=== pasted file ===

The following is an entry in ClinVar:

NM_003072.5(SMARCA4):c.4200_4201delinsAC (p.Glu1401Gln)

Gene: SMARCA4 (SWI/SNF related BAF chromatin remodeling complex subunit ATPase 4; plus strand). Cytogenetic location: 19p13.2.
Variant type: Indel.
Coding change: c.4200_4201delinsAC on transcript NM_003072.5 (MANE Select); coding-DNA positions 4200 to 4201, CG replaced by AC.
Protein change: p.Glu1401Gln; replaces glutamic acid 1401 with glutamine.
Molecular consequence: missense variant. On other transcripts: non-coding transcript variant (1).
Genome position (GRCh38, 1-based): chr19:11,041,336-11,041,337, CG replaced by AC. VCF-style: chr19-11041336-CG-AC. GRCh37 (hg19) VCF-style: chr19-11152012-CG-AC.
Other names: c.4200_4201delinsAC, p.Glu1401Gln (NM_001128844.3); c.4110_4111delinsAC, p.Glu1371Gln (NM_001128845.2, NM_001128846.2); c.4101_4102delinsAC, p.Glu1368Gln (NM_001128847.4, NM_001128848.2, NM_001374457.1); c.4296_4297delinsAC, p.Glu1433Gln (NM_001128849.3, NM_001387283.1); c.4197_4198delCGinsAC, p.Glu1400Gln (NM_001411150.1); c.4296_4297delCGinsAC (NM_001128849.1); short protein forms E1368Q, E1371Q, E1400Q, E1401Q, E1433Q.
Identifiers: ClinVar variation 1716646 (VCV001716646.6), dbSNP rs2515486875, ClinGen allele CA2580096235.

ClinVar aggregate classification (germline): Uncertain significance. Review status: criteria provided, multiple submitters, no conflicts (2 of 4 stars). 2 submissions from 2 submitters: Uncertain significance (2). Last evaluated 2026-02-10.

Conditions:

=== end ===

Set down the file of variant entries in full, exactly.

The following is an entry in ClinVar:

NM_003072.5(SMARCA4):c.4200_4201delinsAC (p.Glu1401Gln)

Gene: SMARCA4 (SWI/SNF related BAF chromatin remodeling complex subunit ATPase 4; plus strand). Cytogenetic location: 19p13.2.
Variant type: Indel.
Coding change: c.4200_4201delinsAC on transcript NM_003072.5 (MANE Select); coding-DNA positions 4200 to 4201, CG replaced by AC.
Protein change: p.Glu1401Gln; replaces glutamic acid 1401 with glutamine.
Molecular consequence: missense variant. On other transcripts: non-coding transcript variant (1).
Genome position (GRCh38, 1-based): chr19:11,041,336-11,041,337, CG replaced by AC. VCF-style: chr19-11041336-CG-AC. GRCh37 (hg19) VCF-style: chr19-11152012-CG-AC.
Other names: c.4200_4201delinsAC, p.Glu1401Gln (NM_001128844.3); c.4110_4111delinsAC, p.Glu1371Gln (NM_001128845.2, NM_001128846.2); c.4101_4102delinsAC, p.Glu1368Gln (NM_001128847.4, NM_001128848.2, NM_001374457.1); c.4296_4297delinsAC, p.Glu1433Gln (NM_001128849.3, NM_001387283.1); c.4197_4198delCGinsAC, p.Glu1400Gln (NM_001411150.1); c.4296_4297delCGinsAC (NM_001128849.1); short protein forms E1368Q, E1371Q, E1400Q, E1401Q, E1433Q.
Identifiers: ClinVar variation 1716646 (VCV001716646.6), dbSNP rs2515486875, ClinGen allele CA2580096235.

ClinVar aggregate classification (germline): Uncertain significance. Review status: criteria provided, multiple submitters, no conflicts (2 of 4 stars). 2 submissions from 2 submitters: Uncertain significance (2). Last evaluated 2026-02-10.

Conditions: